The sergeant, Kizzy Adonis, was one of two Police Department supervisors to initially respond to the scene of the encounter. The charges are the first official accusations of misconduct against any of the officers involved in the case.
Mr. Garner, 43, died after being grabbed from behind by one officer, Daniel Pantaleo, who threw an arm around Mr. Garner’s neck as he and several colleagues tried to arrest him on suspicion of selling loose cigarettes.
The death of Mr. Garner, which the Justice Department is investigating, illuminated the aggressive tactics employed by officersin New York when confronting people suspected of minor offenses. Agrand jury’s decision not to charge the officers involved fueled protests in the city and elsewhere and, along with several other police-involved deaths around the country, led to calls for criminal-justice reforms.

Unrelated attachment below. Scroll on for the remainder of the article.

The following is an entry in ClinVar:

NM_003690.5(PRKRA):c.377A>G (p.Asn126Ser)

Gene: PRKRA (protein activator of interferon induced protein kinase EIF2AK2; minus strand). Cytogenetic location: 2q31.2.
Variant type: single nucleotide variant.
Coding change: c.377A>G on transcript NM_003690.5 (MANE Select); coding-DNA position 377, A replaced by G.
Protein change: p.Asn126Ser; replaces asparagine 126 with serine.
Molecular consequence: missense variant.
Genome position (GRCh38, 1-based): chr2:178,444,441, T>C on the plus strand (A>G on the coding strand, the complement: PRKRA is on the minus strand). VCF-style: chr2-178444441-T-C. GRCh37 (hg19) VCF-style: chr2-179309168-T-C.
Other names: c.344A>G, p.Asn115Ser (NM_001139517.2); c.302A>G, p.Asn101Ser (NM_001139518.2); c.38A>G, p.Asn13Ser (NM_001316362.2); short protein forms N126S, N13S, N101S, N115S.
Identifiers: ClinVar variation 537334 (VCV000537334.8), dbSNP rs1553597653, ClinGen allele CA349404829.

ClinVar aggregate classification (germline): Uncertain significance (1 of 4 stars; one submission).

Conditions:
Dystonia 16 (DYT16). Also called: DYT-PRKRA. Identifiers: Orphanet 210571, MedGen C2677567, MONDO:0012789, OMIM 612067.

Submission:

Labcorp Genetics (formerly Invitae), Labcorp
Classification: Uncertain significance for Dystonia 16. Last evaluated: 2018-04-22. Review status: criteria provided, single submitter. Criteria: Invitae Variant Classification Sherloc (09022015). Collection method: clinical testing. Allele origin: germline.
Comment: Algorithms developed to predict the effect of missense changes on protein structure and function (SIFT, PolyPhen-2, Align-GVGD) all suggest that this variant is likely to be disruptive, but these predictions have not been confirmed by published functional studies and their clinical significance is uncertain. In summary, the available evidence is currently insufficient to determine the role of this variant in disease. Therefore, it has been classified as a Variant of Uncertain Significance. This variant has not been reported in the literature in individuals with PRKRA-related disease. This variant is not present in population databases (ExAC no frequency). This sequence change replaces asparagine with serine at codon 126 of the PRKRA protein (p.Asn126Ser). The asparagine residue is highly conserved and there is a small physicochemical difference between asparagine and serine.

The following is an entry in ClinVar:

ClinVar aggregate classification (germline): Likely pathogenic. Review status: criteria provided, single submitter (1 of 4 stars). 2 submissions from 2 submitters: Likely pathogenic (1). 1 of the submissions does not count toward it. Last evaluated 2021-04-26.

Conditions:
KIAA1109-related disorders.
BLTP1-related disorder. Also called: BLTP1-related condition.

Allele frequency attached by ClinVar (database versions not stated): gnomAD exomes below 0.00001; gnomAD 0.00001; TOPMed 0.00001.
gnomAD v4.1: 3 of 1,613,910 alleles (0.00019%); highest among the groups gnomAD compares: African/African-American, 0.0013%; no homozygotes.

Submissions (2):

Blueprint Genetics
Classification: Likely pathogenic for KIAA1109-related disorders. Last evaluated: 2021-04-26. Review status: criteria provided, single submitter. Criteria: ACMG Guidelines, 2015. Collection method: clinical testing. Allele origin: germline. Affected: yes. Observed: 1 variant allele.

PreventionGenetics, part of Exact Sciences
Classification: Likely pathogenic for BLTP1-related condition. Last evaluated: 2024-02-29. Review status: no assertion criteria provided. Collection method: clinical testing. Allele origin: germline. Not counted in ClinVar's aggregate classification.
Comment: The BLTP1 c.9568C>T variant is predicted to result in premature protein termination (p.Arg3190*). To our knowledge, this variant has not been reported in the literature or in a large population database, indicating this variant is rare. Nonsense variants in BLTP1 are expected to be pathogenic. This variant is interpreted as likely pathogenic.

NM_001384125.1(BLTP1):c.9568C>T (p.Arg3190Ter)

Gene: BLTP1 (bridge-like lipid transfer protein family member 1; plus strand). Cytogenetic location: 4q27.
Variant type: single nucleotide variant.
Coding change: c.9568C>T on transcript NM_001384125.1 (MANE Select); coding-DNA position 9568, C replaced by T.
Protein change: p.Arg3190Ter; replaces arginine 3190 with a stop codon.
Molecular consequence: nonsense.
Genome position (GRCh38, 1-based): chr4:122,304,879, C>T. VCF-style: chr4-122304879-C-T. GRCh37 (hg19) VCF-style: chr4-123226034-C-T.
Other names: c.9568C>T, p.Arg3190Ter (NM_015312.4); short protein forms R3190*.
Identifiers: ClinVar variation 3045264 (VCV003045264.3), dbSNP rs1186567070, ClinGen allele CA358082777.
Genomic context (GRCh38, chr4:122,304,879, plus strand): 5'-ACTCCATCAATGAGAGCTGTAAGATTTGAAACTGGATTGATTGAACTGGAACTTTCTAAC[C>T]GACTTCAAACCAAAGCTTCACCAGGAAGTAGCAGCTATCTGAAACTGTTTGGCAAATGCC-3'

Mr. Garner, who was unarmed, died after repeatedly saying he was having difficulty breathing. Representatives of his family, civil rights lawyers and others, including Gov. Andrew M. Cuomo, called for changes to the secretive grand jury process.
The Police Department had said that it was waiting for the results of the federal investigation before proceeding with its own actions with regard to Mr. Garner’s death. But police officials were forced to initiate disciplinary proceedings against Sergeant Adonis because of an 18-month statute of limitations dictated by the state’s Civil Service law, said Stephen Davis, the department’s chief spokesman. Mr. Davis said the department had filed the internal charges after consulting with the United States attorney’s office for the Eastern District of New York.